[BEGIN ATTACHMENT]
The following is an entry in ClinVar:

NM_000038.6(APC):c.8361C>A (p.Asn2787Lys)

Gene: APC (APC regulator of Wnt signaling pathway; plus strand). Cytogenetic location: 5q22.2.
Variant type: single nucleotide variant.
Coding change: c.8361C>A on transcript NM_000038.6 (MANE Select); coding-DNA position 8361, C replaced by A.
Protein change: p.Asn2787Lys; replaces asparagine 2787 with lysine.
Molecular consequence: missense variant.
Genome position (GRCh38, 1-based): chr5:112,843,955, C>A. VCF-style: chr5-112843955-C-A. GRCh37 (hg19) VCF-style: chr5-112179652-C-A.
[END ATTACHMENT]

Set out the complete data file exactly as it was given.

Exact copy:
The following is an entry in ClinVar:

NM_000038.6(APC):c.8361C>A (p.Asn2787Lys)

Gene: APC (APC regulator of Wnt signaling pathway; plus strand). Cytogenetic location: 5q22.2.
Variant type: single nucleotide variant.
Coding change: c.8361C>A on transcript NM_000038.6 (MANE Select); coding-DNA position 8361, C replaced by A.
Protein change: p.Asn2787Lys; replaces asparagine 2787 with lysine.
Molecular consequence: missense variant.
Genome position (GRCh38, 1-based): chr5:112,843,955, C>A. VCF-style: chr5-112843955-C-A. GRCh37 (hg19) VCF-style: chr5-112179652-C-A.